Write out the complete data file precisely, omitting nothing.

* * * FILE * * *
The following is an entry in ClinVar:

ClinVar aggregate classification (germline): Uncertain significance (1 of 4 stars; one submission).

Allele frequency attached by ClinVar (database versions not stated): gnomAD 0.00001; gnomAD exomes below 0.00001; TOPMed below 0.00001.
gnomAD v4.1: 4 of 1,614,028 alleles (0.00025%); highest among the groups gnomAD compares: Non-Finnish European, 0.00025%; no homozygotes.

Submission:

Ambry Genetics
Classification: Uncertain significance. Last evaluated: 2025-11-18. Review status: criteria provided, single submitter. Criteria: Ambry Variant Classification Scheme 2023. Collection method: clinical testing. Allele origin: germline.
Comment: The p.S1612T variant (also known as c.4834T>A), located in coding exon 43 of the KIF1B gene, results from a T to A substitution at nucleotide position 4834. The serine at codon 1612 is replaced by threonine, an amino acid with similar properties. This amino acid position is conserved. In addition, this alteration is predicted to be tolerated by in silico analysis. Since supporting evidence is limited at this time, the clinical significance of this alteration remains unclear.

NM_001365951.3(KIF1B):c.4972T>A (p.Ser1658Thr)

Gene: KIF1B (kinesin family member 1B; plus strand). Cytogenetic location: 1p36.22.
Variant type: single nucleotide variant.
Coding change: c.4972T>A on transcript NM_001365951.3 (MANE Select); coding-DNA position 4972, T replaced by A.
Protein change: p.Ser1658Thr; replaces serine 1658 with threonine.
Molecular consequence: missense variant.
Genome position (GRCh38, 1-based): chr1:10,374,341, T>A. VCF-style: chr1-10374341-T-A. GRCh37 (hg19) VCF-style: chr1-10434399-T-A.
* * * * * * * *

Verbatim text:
The following is an entry in ClinVar:

ClinVar aggregate classification (germline): Uncertain significance (1 of 4 stars; one submission).

Allele frequency attached by ClinVar (database versions not stated): gnomAD 0.00001; gnomAD exomes below 0.00001; TOPMed below 0.00001.
gnomAD v4.1: 4 of 1,614,028 alleles (0.00025%); highest among the groups gnomAD compares: Non-Finnish European, 0.00025%; no homozygotes.

Submission:

Ambry Genetics
Classification: Uncertain significance. Last evaluated: 2025-11-18. Review status: criteria provided, single submitter. Criteria: Ambry Variant Classification Scheme 2023. Collection method: clinical testing. Allele origin: germline.
Comment: The p.S1612T variant (also known as c.4834T>A), located in coding exon 43 of the KIF1B gene, results from a T to A substitution at nucleotide position 4834. The serine at codon 1612 is replaced by threonine, an amino acid with similar properties. This amino acid position is conserved. In addition, this alteration is predicted to be tolerated by in silico analysis. Since supporting evidence is limited at this time, the clinical significance of this alteration remains unclear.

NM_001365951.3(KIF1B):c.4972T>A (p.Ser1658Thr)

Gene: KIF1B (kinesin family member 1B; plus strand). Cytogenetic location: 1p36.22.
Variant type: single nucleotide variant.
Coding change: c.4972T>A on transcript NM_001365951.3 (MANE Select); coding-DNA position 4972, T replaced by A.
Protein change: p.Ser1658Thr; replaces serine 1658 with threonine.
Molecular consequence: missense variant.
Genome position (GRCh38, 1-based): chr1:10,374,341, T>A. VCF-style: chr1-10374341-T-A. GRCh37 (hg19) VCF-style: chr1-10434399-T-A.